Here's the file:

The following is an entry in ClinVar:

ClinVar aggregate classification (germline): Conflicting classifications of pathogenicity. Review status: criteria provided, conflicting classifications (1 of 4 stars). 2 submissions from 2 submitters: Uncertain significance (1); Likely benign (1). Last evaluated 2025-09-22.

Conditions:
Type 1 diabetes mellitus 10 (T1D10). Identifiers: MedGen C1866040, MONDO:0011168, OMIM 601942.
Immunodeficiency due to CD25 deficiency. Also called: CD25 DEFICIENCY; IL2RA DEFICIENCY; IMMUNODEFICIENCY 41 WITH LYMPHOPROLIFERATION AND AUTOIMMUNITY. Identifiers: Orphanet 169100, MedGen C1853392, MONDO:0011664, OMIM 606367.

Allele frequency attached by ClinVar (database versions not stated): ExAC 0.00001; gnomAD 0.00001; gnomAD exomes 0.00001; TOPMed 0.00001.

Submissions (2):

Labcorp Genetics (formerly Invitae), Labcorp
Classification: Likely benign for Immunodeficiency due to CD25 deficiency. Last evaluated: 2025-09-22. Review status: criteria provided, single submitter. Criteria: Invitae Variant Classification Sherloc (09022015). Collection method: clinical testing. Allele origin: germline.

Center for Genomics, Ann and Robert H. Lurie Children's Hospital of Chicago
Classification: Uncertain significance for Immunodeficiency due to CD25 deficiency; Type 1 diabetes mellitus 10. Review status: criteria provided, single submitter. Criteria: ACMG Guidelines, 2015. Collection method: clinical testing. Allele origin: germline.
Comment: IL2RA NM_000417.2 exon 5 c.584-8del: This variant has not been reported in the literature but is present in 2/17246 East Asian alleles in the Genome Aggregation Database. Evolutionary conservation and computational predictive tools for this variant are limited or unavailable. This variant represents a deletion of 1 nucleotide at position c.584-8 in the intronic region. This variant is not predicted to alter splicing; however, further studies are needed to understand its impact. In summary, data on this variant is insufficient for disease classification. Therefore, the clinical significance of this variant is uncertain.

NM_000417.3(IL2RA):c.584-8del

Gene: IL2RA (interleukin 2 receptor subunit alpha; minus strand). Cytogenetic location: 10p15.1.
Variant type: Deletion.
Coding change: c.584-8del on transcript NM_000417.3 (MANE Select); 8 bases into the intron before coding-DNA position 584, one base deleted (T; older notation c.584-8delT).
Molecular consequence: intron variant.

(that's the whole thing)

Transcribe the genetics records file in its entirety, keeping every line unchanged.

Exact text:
The following is an entry in ClinVar:

ClinVar aggregate classification (germline): Conflicting classifications of pathogenicity. Review status: criteria provided, conflicting classifications (1 of 4 stars). 2 submissions from 2 submitters: Uncertain significance (1); Likely benign (1). Last evaluated 2025-09-22.

Conditions:
Type 1 diabetes mellitus 10 (T1D10). Identifiers: MedGen C1866040, MONDO:0011168, OMIM 601942.
Immunodeficiency due to CD25 deficiency. Also called: CD25 DEFICIENCY; IL2RA DEFICIENCY; IMMUNODEFICIENCY 41 WITH LYMPHOPROLIFERATION AND AUTOIMMUNITY. Identifiers: Orphanet 169100, MedGen C1853392, MONDO:0011664, OMIM 606367.

Allele frequency attached by ClinVar (database versions not stated): ExAC 0.00001; gnomAD 0.00001; gnomAD exomes 0.00001; TOPMed 0.00001.

Submissions (2):

Labcorp Genetics (formerly Invitae), Labcorp
Classification: Likely benign for Immunodeficiency due to CD25 deficiency. Last evaluated: 2025-09-22. Review status: criteria provided, single submitter. Criteria: Invitae Variant Classification Sherloc (09022015). Collection method: clinical testing. Allele origin: germline.

Center for Genomics, Ann and Robert H. Lurie Children's Hospital of Chicago
Classification: Uncertain significance for Immunodeficiency due to CD25 deficiency; Type 1 diabetes mellitus 10. Review status: criteria provided, single submitter. Criteria: ACMG Guidelines, 2015. Collection method: clinical testing. Allele origin: germline.
Comment: IL2RA NM_000417.2 exon 5 c.584-8del: This variant has not been reported in the literature but is present in 2/17246 East Asian alleles in the Genome Aggregation Database. Evolutionary conservation and computational predictive tools for this variant are limited or unavailable. This variant represents a deletion of 1 nucleotide at position c.584-8 in the intronic region. This variant is not predicted to alter splicing; however, further studies are needed to understand its impact. In summary, data on this variant is insufficient for disease classification. Therefore, the clinical significance of this variant is uncertain.

NM_000417.3(IL2RA):c.584-8del

Gene: IL2RA (interleukin 2 receptor subunit alpha; minus strand). Cytogenetic location: 10p15.1.
Variant type: Deletion.
Coding change: c.584-8del on transcript NM_000417.3 (MANE Select); 8 bases into the intron before coding-DNA position 584, one base deleted (T; older notation c.584-8delT).
Molecular consequence: intron variant.